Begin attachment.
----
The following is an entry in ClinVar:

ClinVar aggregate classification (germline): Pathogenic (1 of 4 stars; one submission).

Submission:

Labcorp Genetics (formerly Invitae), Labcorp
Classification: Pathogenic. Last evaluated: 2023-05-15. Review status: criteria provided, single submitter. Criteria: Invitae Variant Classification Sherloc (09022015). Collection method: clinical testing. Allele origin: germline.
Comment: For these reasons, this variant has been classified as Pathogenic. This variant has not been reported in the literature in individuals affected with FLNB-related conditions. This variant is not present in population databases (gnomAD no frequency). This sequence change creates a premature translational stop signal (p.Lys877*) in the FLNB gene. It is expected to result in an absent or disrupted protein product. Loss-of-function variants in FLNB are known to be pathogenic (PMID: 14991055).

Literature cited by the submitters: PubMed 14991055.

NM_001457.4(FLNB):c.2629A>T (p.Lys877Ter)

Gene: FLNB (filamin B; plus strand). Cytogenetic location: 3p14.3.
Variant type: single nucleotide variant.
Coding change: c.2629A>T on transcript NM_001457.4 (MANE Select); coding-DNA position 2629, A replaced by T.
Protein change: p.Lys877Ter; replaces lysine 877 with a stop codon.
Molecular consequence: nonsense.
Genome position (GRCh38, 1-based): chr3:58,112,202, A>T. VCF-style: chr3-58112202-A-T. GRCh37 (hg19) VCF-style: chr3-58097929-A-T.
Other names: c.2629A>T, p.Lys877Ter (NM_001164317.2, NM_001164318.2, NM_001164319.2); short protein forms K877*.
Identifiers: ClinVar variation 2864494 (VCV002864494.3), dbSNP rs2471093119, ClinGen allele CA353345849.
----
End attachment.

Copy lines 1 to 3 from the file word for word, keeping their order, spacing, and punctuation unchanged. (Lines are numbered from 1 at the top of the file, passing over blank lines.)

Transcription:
The following is an entry in ClinVar:

ClinVar aggregate classification (germline): Pathogenic (1 of 4 stars; one submission).

Submission: